Consumers have gotten very used to receiving personalised emails from corporations – offering them a special deal, say, urging them to renew a subscription, or simply thanking them for his or her support. But what should you could send personalised videos to your customers in the identical way – addressing them with a private greeting from someone in your enterprise, or a celeb endorser or brand ambassador? That’s the technology now offered by Californian start-up Gan.ai, which is today announcing a $5.25 million seed funding round.
Founded in March 2021 by Suvrat Bhooshan, who had previously worked in Facebook’s artificial intelligence (AI) research team, Gan.ai has already signed up a string of blue-chip clients, starting from cell phone giants akin to Samsung to healthcare conglomerates like Eyecare Partners, and even sports teams. “Personalisation and targeted outreach almost all the time improve conversion percentages, but there was no easy technique to do it scalably with videos,” explains Bhooshan. “We set out to unravel this problem.”
The technology could also be sophisticated, but the concept is straightforward enough. Corporations aiming to achieve out to customers just must record one video with the messaging they need to deliver. Gan.ai’s technology can then create personalised versions of that video for each customer that the corporate desires to contact; it replicates the voice of the person making the video and adjusts their lip movements in each version, in order that what customers receive feels completely human. In each video, the corporate can address each customer by name and tweak other variables in accordance with the aim of the message.
Bhooshan says the impact of personalised video to this point has been dramatic. Customers receiving a video are five times’ more prone to watch it to the top than those that receive a generic message, he claims. Conversion rates on campaigns might be as much as 10 times higher. One Indian cricket team has even used the technology to send personalised videos from players to fans who comment on its Instagram feed, prompting tens of hundreds of responses.
One early adopter of Gan.ai’s tools, the gaming platform Mobile Premier League, is definitely impressed. “We record videos with influencers and celebrities and now, with Gan.ai, they call out your name and offer you a personalised call-to-action,” explains the Tejnoor Grover, a senior manager on the firm. “We saw a five times’ increase in our video completion rate, a thrice’ increase in our open rates, and a 1.5 times’ increase in our click-through rate.”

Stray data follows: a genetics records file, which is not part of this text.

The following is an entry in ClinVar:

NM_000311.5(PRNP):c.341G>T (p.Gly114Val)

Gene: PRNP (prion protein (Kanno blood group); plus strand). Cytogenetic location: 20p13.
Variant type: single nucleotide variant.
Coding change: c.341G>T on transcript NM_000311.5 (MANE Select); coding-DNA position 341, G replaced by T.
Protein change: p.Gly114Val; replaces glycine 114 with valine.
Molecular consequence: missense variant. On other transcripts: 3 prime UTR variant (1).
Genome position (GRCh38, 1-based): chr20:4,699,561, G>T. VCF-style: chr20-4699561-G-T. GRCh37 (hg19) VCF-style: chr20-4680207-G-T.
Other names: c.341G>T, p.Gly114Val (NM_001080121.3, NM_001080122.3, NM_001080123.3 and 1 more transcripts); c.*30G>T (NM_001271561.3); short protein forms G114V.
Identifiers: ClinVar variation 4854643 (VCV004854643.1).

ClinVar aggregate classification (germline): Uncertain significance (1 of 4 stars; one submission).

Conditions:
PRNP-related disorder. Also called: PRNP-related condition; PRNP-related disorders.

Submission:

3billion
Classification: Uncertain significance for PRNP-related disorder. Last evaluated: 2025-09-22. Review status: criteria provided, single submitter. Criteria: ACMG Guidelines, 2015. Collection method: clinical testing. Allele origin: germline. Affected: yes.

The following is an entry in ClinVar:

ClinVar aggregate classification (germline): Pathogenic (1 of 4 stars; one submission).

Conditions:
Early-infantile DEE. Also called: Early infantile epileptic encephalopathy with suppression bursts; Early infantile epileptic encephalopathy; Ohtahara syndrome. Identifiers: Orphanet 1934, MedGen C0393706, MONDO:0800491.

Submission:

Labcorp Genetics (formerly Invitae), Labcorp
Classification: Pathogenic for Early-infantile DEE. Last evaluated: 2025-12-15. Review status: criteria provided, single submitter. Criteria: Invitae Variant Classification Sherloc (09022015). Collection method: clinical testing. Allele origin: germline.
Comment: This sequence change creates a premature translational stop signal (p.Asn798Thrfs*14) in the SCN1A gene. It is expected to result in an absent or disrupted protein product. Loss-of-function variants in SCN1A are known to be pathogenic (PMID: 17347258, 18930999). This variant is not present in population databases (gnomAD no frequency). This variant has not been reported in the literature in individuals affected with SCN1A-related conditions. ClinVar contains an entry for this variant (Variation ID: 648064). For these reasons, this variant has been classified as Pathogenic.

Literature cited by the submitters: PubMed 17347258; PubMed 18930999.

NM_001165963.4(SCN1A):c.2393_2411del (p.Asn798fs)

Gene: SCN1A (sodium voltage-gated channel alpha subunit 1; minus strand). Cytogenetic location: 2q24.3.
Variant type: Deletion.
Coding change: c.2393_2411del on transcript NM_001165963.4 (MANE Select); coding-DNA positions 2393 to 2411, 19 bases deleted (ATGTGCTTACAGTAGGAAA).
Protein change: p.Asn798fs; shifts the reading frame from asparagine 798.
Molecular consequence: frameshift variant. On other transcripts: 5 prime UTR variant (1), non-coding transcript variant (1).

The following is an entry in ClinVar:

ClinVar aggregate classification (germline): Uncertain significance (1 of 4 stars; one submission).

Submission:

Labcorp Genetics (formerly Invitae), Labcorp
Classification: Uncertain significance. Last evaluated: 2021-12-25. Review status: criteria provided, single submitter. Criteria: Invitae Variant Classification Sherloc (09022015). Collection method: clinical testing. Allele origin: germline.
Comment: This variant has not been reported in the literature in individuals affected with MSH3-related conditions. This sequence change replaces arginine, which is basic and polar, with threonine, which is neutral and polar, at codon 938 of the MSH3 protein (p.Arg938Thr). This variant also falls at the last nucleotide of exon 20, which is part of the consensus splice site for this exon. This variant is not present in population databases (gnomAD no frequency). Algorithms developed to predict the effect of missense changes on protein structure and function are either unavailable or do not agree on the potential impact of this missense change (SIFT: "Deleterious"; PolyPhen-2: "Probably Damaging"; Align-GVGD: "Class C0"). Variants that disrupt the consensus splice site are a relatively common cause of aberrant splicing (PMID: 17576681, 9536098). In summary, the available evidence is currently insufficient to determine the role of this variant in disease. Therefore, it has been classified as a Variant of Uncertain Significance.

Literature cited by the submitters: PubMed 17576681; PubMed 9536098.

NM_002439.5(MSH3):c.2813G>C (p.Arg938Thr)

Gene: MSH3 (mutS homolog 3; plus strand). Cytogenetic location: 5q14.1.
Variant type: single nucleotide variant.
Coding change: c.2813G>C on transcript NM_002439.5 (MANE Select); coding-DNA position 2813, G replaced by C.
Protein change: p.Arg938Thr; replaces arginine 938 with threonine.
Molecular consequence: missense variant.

Gan.ai believes its technology represents a major advance in a fast-growing field. The worldwide generative AI video market was price around $470 million last 12 months in accordance with Grand View Research, but is predicted to grow at an annualised rate of 20% between 2023 and 2030.
The competition is hotting up, but Bhooshan says Gan.ai is considered one of only a handful of corporations that makes videos using real videos. Should you want your CEO to front your video, its technology could make that occur; should you’ve hired a celeb influencer, that’s fantastic too. Against this, rival and better-known corporations including Synthesia and HourOne create avatars to front their videos – these are virtual humans, albeit often very convincing and impactful.
Gan.ai’s approach is demanding technically, says Bhooshan, but rewarding should you get it right. “It’s a much harder problem to match the voice tonality and texture on either side in order to not appear edited, and similarly to vary lip movements to match the brand new audio while keeping the remaining of the video as is,” he explains. “Persons are very quick to note changes so the bar for quality is far higher.”
The corporate’s monetisation strategy is to supply two versions of the product. Large enterprise customers searching for the highest-quality production values pay a premium price, while a less expensive self-serve option is geared toward smaller businesses who create the primary video themselves with a web-cam. The service also comes with analytics tools to assist customers assess the impact of their campaigns.
With latest funding now available, Gan.ai hopes to speed up its expansion, with its seed finance earmarked for an expansion of the engineering team and investment in its go-to-market activities. The $5.25 million round was led by Surge and Sequoia Capital India and Southeast Asia, with participation from Emergent Ventures and quite a lot of angel investors.
The corporate has also won support from non-financial backers. It was named as considered one of the 200 technologies of the long run at TechCrunch Disrupt 2022, and is a member of Stanford University’s StartX cohort for 2023.